Author(s): Gordon MS, Daneman M, Schneider BA
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Abstract Researchers have argued that older adults are more adversely affected by speeding speech than are younger adults. However, the age effects usually occur when (1) the speech materials are artificially speeded to rates well above those that occur in natural speech; (2) the speeding method introduces distortions that tax the older adult's auditory processes; and (3) the speech materials are simple sentences or very short passages. This study evaluated whether older adults are disadvantaged when listening to extended discourse (10- to 15-min lectures) speeded to a rate near to the limit of normally encountered fast speech (240 words/min) with a minimum of acoustic distortion. Perceptual difficulty was further manipulated by presenting stimuli in either quiet or with a 12-talker background babble. Younger and older adults had more difficulty recalling the details of the discourse and integrating their contexts when stimuli were presented at faster rates and in higher levels of background noise. Although each of these manipulations were found to cause large differences in performance, the age groups were generally found to perform analogously in most conditions. Potentially the availability of semantically rich materials, and the extended durations of the passages, allowed the older adults an opportunity to adjust to the faster speech rates and maintain performance levels similar to younger adults.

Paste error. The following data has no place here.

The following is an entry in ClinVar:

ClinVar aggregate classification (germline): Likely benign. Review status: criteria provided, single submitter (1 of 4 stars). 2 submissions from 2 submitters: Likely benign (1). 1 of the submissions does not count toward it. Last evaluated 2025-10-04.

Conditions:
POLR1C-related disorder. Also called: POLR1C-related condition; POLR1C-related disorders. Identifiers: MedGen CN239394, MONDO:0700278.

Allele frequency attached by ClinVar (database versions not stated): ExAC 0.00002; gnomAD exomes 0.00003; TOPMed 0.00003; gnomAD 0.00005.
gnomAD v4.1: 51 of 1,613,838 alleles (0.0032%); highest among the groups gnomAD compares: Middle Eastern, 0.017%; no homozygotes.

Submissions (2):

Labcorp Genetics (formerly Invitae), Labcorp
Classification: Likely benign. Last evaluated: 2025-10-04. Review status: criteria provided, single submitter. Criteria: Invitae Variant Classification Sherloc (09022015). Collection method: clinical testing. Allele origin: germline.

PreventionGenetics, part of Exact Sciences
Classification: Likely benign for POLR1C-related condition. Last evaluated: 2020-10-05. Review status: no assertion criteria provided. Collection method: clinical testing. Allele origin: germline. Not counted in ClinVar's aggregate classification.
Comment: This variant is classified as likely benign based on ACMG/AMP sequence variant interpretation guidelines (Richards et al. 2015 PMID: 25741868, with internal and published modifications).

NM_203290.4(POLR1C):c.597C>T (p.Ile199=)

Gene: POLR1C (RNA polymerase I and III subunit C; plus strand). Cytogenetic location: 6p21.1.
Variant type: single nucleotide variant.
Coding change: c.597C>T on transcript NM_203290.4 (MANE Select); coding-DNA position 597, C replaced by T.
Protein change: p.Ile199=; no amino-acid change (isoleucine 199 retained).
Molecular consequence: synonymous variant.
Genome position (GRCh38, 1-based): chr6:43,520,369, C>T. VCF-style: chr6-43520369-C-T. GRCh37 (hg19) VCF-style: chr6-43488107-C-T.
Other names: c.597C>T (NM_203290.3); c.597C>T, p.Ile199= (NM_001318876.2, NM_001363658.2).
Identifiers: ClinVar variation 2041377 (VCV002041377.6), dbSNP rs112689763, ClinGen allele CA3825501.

This article was published in Exp Aging Res
and referenced in International Journal of School and Cognitive Psychology